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The news that the Otago Regional Council has gained permission to import and release the RHDV1 K5 (K5) rabbit virus later this month has pleased Central Otago farmers.
The virus could potentially reduce the region’s rabbit population by more than 40%.
Federated Farmers Otago president Phill Hunt said feedback he had received from farmers indicated they were delighted with the decision.
‘‘The whole of Otago has probably higher than normal rabbit numbers as we have had a drier season and there has been reduced mortality,’’ he said.
He encouraged pet rabbit owners to get their animals vaccinated, just in case.
Teviot farmer Rod Pemberton said he was also pleased at the news.
‘‘Rabbits are now used to the old calicivirus, which knocked them over [when it was first introduced in 1997].
‘‘That is not happening now and we needed a new strain to come through.’’
He said farmers had introduced it in Central Otago and at that time, they were really desperate and under pressure from high rabbit numbers.
‘‘It was brought in by farmers but not released in the correct manner.
‘‘I heard food processors were popular at that stage.’’
Moa Creek farmer Alistair Eckhoff said the K5 virus was a desperately needed tool.
He said he saw 15 rabbits on his front lawn the other night.
‘‘It is quite diabolical,’’ he said.
Part of the problem was the section behind him was unoccupied and therefore there was no control.
‘‘There is nothing done and they just get away.
‘‘When you think we are on top of them, the next thing we see little fellas, as they breed like rabbits.’’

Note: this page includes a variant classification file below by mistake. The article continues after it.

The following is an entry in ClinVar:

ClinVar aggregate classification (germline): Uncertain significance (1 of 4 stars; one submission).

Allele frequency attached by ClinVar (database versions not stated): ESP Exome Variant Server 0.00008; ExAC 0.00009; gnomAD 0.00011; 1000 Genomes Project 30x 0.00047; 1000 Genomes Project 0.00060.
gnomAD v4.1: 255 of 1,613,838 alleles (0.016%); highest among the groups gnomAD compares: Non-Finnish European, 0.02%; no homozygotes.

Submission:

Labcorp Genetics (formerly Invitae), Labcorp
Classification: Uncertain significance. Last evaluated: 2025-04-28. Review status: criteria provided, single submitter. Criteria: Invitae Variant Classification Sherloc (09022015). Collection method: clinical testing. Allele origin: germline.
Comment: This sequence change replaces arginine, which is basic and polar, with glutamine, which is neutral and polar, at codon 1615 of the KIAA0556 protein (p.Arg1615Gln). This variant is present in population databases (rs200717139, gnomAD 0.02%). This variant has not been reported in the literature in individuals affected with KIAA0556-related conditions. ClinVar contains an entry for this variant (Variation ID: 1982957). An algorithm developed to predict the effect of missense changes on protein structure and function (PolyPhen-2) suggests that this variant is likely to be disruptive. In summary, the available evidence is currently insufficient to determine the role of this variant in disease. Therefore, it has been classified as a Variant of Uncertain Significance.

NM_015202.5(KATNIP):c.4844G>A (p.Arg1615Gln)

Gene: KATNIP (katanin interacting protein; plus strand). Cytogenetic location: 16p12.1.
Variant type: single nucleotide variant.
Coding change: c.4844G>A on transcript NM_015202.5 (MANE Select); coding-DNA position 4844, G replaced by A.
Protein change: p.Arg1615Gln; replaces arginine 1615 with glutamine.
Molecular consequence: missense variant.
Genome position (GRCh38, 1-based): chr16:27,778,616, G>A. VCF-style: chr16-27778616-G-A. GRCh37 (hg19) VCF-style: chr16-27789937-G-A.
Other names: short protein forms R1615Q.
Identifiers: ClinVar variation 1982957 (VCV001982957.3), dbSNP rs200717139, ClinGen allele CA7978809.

He said he hoped the new virus would ‘‘knock them over’’.
‘‘There is no easy fix and shooting them costs money.’’
‘‘I think some landowners are employing someone to keep them down, but they are not making much progress.
‘‘It will certainly be a wonderful tool when it goes in.’’
Maniototo Pest Management manager Ossie Brown said the release of the virus would be a ‘‘great asset as long as it was done correctly’’.
‘‘We also need to keep up the secondary shooting — night shooting and helicopter shooting.’’
ORC director environmental monitoring and operations Scott MacLean said the virus needed to be released before the weather turns colder.
‘‘Now is the optimal time to introduce the virus,’’ he said.
‘‘While it spreads naturally between rabbits, it relies on flies to spread it further and fly numbers decrease as the weather cools.’’
He said ORC staff were putting out carrots at strategic locations around Otago, to get the rabbits used to eating them before the bait with the virus in it was put out at more than 100 locations later in the month.
‘‘Once released, it should start to take effect within a couple of days, and we could see a reduction in rabbit numbers within the next month or two,’’ Mr MacLean said.